Break Out Of The 80/20 Spending Trap
My former colleague Bob Evans used to beat this issue hard, and it's no time to let up. With IT budgets relatively flat at most companies, and with competitors fighting for every scrap of business, CIOs can no longer afford to spend 70% to 80% of their precious funds supporting and maintaining existing systems. They must shift, permanently, a big chunk of their budgets into growth initiatives—IT projects and programs that open new markets and drive new business rather than just maintain the status quo. Even the most innovative IT users in the U.S., as represented by our annual InformationWeek 500 ranking, spend 63% of their IT budgets on ongoing operations as opposed to new initiatives—a percentage that has barely budged in a decade.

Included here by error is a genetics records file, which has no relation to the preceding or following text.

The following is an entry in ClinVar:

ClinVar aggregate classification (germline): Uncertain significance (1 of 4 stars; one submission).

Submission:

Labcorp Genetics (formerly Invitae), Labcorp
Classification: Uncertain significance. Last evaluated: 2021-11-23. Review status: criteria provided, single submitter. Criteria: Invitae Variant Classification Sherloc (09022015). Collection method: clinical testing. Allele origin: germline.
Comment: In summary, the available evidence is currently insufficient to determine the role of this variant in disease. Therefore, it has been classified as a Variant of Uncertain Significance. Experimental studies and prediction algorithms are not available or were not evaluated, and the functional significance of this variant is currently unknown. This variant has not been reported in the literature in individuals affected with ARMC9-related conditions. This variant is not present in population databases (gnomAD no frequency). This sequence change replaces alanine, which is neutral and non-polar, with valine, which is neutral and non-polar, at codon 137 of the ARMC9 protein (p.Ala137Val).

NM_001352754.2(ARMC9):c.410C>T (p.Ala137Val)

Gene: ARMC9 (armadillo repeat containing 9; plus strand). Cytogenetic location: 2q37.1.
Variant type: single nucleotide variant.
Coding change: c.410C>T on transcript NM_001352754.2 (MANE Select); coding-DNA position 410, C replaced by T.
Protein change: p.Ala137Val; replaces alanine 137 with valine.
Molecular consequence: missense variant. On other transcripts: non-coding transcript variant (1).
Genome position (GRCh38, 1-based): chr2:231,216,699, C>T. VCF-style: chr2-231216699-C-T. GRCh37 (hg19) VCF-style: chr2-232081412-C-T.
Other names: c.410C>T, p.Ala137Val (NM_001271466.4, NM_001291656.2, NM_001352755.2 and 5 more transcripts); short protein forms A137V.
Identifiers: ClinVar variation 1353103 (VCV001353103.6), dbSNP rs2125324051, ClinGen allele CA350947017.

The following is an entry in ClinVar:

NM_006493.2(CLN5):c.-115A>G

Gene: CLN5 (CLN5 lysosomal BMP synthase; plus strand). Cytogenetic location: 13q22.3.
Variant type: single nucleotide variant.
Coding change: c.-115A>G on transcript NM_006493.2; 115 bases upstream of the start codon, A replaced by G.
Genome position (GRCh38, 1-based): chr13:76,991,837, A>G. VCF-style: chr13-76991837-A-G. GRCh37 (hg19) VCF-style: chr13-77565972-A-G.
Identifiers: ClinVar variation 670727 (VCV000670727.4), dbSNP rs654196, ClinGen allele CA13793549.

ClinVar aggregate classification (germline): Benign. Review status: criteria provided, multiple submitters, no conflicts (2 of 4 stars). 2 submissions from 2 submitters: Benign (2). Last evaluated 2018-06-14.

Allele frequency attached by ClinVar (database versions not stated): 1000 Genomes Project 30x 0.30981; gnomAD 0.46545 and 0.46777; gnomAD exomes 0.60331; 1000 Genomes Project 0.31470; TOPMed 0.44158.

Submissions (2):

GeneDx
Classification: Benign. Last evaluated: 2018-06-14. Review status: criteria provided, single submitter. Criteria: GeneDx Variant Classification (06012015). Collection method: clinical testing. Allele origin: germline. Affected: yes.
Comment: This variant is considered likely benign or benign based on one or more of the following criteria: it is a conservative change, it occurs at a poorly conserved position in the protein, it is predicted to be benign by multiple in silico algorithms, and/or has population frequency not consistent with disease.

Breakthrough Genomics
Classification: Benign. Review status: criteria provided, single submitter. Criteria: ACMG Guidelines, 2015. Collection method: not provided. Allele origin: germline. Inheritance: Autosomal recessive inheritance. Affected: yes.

This isn't a theoretical exercise. Shifting from 80/20 or 70/30 spending to 60/40 or 50/50 won't happen if CIOs don't step forward with a detailed plan to make it happen. When he was CIO of Hewlett-Packard, Randy Mott got its IT pros spending just 30% of their time on maintenance, down from 70%, as part of a three-year master plan under which HP consolidated data centers, applications, and data marts and modernized its infrastructure. Mott's plan forced the company's IT pros to document every hour they spent on new versus legacy work, and it forced the company's LOB and IT execs to agree on the revenue and other benefits to be derived from each and every IT project.